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How to write drush commands and hooks

I clearly remember the moment of excitement and joy couple of years ago when I discovered drush. Interacting with drupal from the command line? Wow! This was definitely something new to me, never seen it before in any cms.
Digging more, I discovered the wp-cli for the wordpress, but it seems that this in no way as mature as drush.

I use drush on a daily basis. For simple tasks such as clearing the caches or updating a feature to more complex stuff like in a deployment process or as an interactive php shell.

As with drupal, drush can also be extended. It is just a matter of writing the proper hook in the proper file. It is really simple and everyone can write their own drush commands.

As an example, I am going to show you how you to trigger a node save.

First, we will need a drush command file.
The drush command file must end with It can be placed in a number of locations. One common place is the drush folder in your home directory: ~/.drush If you put the drush command file in that directory, your commands will be available for all your projects. Another option is to create a module and add your command file to the module folder. This is more preferable if the command functionality is specific for a project.

In this file, we are going to implement the hook_drush_command() hook. This hook defines the drush command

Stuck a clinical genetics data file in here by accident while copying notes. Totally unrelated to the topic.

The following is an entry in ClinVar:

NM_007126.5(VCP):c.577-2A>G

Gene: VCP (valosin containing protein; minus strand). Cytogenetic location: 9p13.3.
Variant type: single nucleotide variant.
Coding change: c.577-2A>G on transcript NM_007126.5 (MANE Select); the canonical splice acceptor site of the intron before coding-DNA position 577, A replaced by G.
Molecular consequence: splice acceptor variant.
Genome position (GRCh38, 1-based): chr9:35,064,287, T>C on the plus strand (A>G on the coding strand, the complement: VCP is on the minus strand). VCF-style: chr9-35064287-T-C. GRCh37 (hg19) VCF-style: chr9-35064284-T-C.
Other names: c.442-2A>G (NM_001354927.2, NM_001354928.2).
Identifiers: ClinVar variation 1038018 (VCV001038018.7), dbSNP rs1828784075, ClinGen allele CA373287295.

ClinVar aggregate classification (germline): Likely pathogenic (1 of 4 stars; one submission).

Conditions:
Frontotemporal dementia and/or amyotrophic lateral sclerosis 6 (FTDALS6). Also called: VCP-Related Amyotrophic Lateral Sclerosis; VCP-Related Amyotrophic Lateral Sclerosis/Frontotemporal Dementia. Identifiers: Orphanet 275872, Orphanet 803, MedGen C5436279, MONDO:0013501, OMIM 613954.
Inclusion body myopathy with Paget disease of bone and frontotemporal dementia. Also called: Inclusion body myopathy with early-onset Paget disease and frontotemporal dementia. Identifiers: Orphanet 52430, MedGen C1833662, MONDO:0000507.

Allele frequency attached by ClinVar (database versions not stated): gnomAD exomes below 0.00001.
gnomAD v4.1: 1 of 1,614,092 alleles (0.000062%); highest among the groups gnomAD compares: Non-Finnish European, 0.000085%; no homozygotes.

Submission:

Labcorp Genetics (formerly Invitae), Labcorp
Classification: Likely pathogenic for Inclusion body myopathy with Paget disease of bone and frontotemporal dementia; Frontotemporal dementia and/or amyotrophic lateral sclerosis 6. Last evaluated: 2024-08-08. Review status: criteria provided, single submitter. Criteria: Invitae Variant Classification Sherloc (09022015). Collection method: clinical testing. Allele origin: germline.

We will replace hook with the module name and use the same name for the first part of the command file:
Hook function: mymodule_drush_command()

The hook_drush_command() hook contains a description of the drush command:

 * Implements hook_drush_command().
function mymodule_drush_command(){
$items['custom-save-node'] = array(
'description' => "Triggers a node-save",
'arguments' => array(
'nid' => 'The nid',
'aliases' => array('cns'),
'examples' => array(
'drush save-node 12' => 'Triggers a asve for the node with nid=12',

This is self explanatory. Now we need to write the php code to be executed when the above command is run:

function drush_mymodule_custom_save_node($nid){

Naming is important here. We always need to prefix with drush_ following by the hook name and the command name.

That’s all. Now, when we type drush custom-save-node 12, the node with nid=12 will be saved.

Now, let’s say that you want to perform another action before saving this node. You can implement the validate hook:

function drush_mymodule_custom_save_node_validate($nid){
//check that this node is of certain type and return error if not:
drush_set_error('You can not save this node.');

There are a few hooks that are executed before and after your command, here are some:


To see all hooks, run drush custom_save_node --show-invoke

Similarly, implementing those those hooks for other commands, we can alter their functionality. For example, prevent the drush dis command from disabling the webform module:

function drush_maintenance_module_pre_pm_disable($module){
drush_set_error('You can not uninstall webform module);

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